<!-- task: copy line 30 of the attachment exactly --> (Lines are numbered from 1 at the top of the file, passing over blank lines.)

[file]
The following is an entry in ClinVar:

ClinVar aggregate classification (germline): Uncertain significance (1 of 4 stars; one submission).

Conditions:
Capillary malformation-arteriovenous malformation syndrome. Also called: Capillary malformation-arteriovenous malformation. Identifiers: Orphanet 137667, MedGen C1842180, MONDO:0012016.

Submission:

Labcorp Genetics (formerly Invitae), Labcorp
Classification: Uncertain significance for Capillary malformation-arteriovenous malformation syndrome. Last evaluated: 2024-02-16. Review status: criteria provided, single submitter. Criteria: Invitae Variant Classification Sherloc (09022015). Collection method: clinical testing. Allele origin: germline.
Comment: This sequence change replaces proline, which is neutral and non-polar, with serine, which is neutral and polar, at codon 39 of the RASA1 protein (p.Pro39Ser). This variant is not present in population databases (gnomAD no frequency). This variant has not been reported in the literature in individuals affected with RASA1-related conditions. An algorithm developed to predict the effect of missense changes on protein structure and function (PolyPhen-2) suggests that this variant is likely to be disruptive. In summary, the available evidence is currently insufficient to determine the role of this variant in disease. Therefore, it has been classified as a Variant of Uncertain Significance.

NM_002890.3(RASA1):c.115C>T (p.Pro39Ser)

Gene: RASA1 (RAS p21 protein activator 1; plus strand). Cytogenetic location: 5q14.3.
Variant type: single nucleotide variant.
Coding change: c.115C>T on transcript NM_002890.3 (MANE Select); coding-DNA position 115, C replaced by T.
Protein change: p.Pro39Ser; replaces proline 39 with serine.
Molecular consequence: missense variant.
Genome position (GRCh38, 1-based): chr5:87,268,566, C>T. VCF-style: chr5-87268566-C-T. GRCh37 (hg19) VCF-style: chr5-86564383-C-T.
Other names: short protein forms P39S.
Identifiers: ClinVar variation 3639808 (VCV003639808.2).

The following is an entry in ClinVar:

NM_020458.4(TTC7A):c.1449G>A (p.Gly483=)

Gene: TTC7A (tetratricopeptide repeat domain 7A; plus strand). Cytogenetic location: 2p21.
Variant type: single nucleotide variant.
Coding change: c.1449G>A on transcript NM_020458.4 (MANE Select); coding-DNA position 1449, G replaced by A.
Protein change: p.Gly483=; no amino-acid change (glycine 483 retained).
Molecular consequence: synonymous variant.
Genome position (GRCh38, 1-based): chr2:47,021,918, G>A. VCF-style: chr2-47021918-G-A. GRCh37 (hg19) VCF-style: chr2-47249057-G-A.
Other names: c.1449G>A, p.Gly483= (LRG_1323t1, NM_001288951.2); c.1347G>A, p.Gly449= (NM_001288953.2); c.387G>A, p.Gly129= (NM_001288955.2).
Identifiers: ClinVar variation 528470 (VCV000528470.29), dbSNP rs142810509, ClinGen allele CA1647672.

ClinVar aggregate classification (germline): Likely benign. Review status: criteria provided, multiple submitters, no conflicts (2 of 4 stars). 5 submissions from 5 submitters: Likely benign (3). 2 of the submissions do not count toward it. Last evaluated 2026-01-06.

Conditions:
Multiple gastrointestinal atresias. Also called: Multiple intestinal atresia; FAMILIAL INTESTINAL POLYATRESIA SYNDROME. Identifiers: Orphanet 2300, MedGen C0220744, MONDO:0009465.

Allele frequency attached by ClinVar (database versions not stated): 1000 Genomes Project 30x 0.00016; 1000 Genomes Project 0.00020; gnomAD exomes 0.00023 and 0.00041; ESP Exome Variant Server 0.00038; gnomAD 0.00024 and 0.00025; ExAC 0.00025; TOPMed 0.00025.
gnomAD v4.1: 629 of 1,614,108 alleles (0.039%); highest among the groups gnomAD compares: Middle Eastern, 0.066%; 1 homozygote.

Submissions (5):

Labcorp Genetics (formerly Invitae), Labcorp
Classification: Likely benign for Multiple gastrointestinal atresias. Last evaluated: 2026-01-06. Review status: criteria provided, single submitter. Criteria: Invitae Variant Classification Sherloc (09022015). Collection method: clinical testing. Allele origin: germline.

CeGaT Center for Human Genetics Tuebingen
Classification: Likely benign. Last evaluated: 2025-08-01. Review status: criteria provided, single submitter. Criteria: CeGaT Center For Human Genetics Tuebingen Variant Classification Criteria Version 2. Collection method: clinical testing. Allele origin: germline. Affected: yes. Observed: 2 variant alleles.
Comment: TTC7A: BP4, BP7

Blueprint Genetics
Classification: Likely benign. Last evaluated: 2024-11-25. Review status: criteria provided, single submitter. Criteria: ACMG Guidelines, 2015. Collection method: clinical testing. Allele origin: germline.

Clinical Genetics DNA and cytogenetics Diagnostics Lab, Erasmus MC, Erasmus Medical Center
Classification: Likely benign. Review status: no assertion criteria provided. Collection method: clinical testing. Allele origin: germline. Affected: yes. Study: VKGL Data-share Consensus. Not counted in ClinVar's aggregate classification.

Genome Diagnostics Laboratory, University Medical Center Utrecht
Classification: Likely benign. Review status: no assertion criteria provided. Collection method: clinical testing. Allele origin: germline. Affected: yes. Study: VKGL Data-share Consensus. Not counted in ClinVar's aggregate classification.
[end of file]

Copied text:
Multiple gastrointestinal atresias. Also called: Multiple intestinal atresia; FAMILIAL INTESTINAL POLYATRESIA SYNDROME. Identifiers: Orphanet 2300, MedGen C0220744, MONDO:0009465.